CES: Vudu unleashed from the set-top box
Inside just about every startup firm making set-top boxes is a company yearning not to have to make set-top boxes. Such is the case with Vudu, which formally launched in 2007 with a pricey set-top that delivered high-definition movies on demand. Earlier this year it announced its first partnership with a consumer-electronics manufacturer to integrate Vudu's movie service into its set-tops; in September it announced a second, with LG, to put the service into an Internet-savvy Blu-ray player.
Today, Vudu made two announcements that cemented its transformation from set-top maker to service provider. It signed deals with Mitsubishi, Samsung, Sanyo, Sharp, Toshiba and Vizio to put the Vudu service into their TV sets and, in the cases of Toshiba and Saumsung, Blu-ray players. And it is expanding beyond movies into a variety of other types of Web-based content and services, including music, user-generated content and social media.
Edward Lichty, Vudu's executive vice president, said the company will still have its own set-top boxes in the market, but it's putting no effort into distributing them. Instead, it's focused on signing up more manufacturing partners and ...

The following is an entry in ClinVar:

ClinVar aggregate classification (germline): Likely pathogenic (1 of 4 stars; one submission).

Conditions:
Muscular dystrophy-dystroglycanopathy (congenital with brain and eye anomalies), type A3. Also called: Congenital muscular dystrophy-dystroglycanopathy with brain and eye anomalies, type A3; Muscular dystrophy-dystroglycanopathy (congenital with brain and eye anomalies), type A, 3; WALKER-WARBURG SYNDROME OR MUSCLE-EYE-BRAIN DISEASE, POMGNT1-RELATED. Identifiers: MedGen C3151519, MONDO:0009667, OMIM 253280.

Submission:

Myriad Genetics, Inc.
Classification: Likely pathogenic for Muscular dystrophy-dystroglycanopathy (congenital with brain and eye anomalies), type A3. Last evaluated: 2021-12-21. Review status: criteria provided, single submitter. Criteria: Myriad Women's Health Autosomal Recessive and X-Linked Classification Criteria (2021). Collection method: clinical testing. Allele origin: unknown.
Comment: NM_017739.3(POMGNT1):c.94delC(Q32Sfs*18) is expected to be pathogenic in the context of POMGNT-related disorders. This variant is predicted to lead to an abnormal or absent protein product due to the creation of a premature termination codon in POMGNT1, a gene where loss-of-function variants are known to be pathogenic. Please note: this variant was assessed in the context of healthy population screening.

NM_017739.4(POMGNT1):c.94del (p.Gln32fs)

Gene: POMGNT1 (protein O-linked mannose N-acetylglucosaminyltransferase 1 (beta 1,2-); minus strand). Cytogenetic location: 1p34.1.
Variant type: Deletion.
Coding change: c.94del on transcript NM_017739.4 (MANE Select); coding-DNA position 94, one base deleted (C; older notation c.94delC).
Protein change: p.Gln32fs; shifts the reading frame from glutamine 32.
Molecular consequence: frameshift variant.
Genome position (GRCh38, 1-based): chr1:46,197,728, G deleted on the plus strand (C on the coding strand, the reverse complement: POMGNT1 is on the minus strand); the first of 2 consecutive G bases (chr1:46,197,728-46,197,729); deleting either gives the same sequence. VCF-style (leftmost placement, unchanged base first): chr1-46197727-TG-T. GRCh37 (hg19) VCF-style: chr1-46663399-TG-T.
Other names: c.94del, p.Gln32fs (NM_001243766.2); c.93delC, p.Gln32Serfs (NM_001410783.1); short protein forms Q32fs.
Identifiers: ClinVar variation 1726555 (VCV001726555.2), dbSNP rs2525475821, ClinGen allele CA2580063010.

...bringing more applications to its platform.
Like a number of other competitors trying to bring the Web to the TV screen, Vudu's approach is a walled garden -- the company controls what users will be able access through the Vudu service. "Our intention is to make it open to as many applications as possible," Lichty said, although he added that "we're not at the point where third parties are developing anything" for the expanded service. When it launches early this year, Vudu Apps will provide access to more than 100 sites and services, including Pandora, Flickr, Facebook, news programs and a handful of TV show sites from HBO and Showtime. I know what you're thinking, and the answer is no -- no Hulu.
The proliferation of internet-connected TVs and set-tops provide fertile ground for Vudu. Lichty said the company hopes to have its service on millions of devices by the end of the year. It has a couple of advantages over its rivals: Its Internet-based architecture means it can update its offerings without having to change the software installed on TVs and set-tops, and its streaming technology delivers impressive HD pictures over slower broadband connections than, say, Netflix requires. I've never been able to get high-definition signals from Netflix over my 5 Mbps DSL connection, but I had no trouble getting perfect HD video through a Vudu-equipped LG Blu-ray player.
-- Jon Healey